The feud continued to sell out arenas for months.  Early on, much to the crowd's delight, Ken won his championship and his trophy back.  He used his famous sleeper hold to obtain the victory.  The following Saturday, once again I found myself on live Pensacola television.  I was being interviewed.  There were catcalls from the audience.  They were delighted that I had been defeated.  But, I wasn’t finished.  I had a rematch coming and I wasn’t about to let the “heat” die down.  This time the announcer was standing next to me, holding the microphone, asking me questions.  Everyone knew that the announcer favored the “good guys” and this was going to be a “hostile” interview.  I love hostile interviews.  It’s a treat for me when I have a really good announcer with whom I can engage in a battle of wits.  Being the “bad guy,” I would always win.  I was always willing to go much further into “dangerous” territory than any announcer.

The announcer was gloating.  “Ladies and gentleman,” he began, “I am here with the defeated and humiliated former champion, Rock Riddle.”  I was snarling at the announcer.  My facial expression, I thought, should have been a warning for him.  He directed his full attention toward me.  “So,” he continued, “once you finally had to abide by at least some of the rules, we see who the better man is.”  He backed away slightly, but continued.  “Yes, Ken Lucas soundly defeated Rock “Mr. Not-So-Wonderful” Riddle in just under seven minutes.  So, how does it feel …” I abruptly interrupted him.  I put my left thumb into the top of his shirt collar, behind his head, and pulled him toward me.  “So, just how tall are you, little Mr. Announcer?  Five-five, five-six?” I asked.  He seemed to be at a loss for words.  Finally he said, “I’m five-seven.”  “Well, Mr. Announcer, you insult the Diamond Ring and Cadillac Man again, and you’re going to be about six-one.”  He knew what that meant.  He knew that I was threatening to “stretch” him.  I directed my attention back to the camera.  “Kenny Lucas is a fraud,” I said with a somewhat fierce but sincere look on my face.  “Nobody can put me out with a sleeper hold.”  “Ken Lucas did,” the announcer interjected.  “NO!  No, that’s not true,” I emphatically corrected.  “That was not a sleeper hold he used!”  I looked off camera to my right.  “You!  Here!  Now!” I demanded of Ms. Pamela.  “THIS is a sleeper hold,” I said as I put the hold lightly on my valet.  “But this is not the hold that Lucas used,” I explained.  “His right hand was not on the side of my head, which is where it would be for a sleeper hold.  It was behind my head … like this.”  I demonstrated on the lovely Ms. Pamela.  “You see,” I went on, “this is a naked chokehold.  Lucas choked me out.  That’s illegal and an automatic disqualification!”  I was watching the monitor.  Ms. Pamela was not reacting, and we were on live television.  I had no choice; I had to apply pressure – but just enough to place her in a slightly frightening, face-color-changing, gasping-for-air temporary situation.  The interview worked exceedingly well and the Lucas-Riddle feud intensified.  And, yes, there was an apology in the Ms. Pamela/Rock Riddle televised choke episode.  Guess who apologized.  Until next week, keep those e-mails coming.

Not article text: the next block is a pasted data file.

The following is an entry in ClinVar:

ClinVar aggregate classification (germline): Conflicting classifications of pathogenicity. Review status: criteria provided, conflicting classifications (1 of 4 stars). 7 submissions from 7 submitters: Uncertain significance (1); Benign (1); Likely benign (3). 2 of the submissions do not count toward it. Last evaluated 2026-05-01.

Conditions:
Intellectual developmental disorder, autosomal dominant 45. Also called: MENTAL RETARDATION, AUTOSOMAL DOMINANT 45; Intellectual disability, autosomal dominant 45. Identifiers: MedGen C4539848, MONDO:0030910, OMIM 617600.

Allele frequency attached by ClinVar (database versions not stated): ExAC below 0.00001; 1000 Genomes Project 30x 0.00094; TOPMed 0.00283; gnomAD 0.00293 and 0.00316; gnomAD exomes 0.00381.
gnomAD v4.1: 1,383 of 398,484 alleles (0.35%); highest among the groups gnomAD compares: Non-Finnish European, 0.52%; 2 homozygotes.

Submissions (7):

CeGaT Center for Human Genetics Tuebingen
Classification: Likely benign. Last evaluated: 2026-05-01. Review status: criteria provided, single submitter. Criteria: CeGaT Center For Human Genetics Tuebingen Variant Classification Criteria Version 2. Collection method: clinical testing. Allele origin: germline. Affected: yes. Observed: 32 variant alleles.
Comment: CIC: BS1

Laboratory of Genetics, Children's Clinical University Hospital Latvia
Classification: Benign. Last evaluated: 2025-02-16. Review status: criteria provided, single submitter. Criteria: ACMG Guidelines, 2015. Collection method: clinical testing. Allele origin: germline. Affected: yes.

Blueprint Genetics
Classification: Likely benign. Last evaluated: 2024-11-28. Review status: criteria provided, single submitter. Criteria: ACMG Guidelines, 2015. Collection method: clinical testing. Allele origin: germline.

This column welcomes your wrestling-related questions.  You may contact the author via email: RockRiddle@hotmail.com or Rock@HollywoodSuccess.com.  Be sure to put "Wrestling Question" in the subject line.

About the author:  Rock Riddle wrestled professionally for over 8½ years and helped sell out major arenas all over the country.  He held numerous titles including the Americas Tag Team Championship (with John Tolos) and the East Coast Tag Team Championship (with Rocky Montana.)  At the height of his career, he was given top billing over the heavyweight championship of the world.  He is extremely well-connected in the world of professional wrestling and knows the business exceptionally well.  His fascinating biography, complete with over 100 photos and lots of additional information, is available at www.HollywoodSuccess.com – just click on "Rock Riddle Bio."    If you have missed any of Rock’s columns, they are all available on the website by clicking "Wrestling Revue."

© 2007 Rock Riddle & Hollywood Success.